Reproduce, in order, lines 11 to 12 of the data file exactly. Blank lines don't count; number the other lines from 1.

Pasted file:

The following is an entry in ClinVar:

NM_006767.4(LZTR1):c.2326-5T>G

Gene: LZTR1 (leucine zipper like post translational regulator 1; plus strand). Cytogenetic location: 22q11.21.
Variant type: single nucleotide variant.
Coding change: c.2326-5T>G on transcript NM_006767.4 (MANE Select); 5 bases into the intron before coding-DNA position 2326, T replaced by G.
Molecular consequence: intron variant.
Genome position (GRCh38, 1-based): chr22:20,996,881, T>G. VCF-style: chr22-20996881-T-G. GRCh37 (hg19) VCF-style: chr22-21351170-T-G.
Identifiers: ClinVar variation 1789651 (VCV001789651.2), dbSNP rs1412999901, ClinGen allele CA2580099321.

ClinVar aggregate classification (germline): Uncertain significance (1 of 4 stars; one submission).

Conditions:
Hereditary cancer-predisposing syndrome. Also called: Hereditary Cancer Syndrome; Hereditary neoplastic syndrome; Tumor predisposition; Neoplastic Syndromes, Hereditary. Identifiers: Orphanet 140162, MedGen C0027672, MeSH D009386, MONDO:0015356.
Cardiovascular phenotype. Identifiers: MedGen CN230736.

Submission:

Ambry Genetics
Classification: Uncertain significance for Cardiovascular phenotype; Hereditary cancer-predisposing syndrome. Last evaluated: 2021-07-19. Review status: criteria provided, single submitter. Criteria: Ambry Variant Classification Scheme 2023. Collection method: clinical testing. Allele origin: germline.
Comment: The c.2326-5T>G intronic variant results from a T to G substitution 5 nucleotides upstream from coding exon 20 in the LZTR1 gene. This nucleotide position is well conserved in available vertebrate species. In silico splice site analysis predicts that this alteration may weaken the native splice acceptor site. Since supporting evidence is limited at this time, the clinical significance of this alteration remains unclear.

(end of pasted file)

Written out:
Hereditary cancer-predisposing syndrome. Also called: Hereditary Cancer Syndrome; Hereditary neoplastic syndrome; Tumor predisposition; Neoplastic Syndromes, Hereditary. Identifiers: Orphanet 140162, MedGen C0027672, MeSH D009386, MONDO:0015356.
Cardiovascular phenotype. Identifiers: MedGen CN230736.